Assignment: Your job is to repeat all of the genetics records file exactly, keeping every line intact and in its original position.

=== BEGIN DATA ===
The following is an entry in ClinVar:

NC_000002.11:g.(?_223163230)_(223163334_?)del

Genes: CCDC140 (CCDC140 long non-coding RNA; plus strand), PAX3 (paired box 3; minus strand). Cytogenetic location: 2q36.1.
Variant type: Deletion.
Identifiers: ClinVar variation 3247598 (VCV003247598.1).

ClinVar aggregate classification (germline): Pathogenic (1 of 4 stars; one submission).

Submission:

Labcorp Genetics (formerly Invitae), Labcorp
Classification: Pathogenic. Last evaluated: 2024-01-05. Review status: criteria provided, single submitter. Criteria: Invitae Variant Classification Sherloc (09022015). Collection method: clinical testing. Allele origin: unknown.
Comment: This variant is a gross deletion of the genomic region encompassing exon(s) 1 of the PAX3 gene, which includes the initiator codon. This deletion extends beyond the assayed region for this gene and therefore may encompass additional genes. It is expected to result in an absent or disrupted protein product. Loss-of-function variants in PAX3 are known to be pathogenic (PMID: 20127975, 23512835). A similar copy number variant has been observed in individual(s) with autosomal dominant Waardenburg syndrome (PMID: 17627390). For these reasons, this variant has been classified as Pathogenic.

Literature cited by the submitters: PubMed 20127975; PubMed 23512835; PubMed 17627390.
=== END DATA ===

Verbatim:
The following is an entry in ClinVar:

NC_000002.11:g.(?_223163230)_(223163334_?)del

Genes: CCDC140 (CCDC140 long non-coding RNA; plus strand), PAX3 (paired box 3; minus strand). Cytogenetic location: 2q36.1.
Variant type: Deletion.
Identifiers: ClinVar variation 3247598 (VCV003247598.1).

ClinVar aggregate classification (germline): Pathogenic (1 of 4 stars; one submission).

Submission:

Labcorp Genetics (formerly Invitae), Labcorp
Classification: Pathogenic. Last evaluated: 2024-01-05. Review status: criteria provided, single submitter. Criteria: Invitae Variant Classification Sherloc (09022015). Collection method: clinical testing. Allele origin: unknown.
Comment: This variant is a gross deletion of the genomic region encompassing exon(s) 1 of the PAX3 gene, which includes the initiator codon. This deletion extends beyond the assayed region for this gene and therefore may encompass additional genes. It is expected to result in an absent or disrupted protein product. Loss-of-function variants in PAX3 are known to be pathogenic (PMID: 20127975, 23512835). A similar copy number variant has been observed in individual(s) with autosomal dominant Waardenburg syndrome (PMID: 17627390). For these reasons, this variant has been classified as Pathogenic.

Literature cited by the submitters: PubMed 20127975; PubMed 23512835; PubMed 17627390.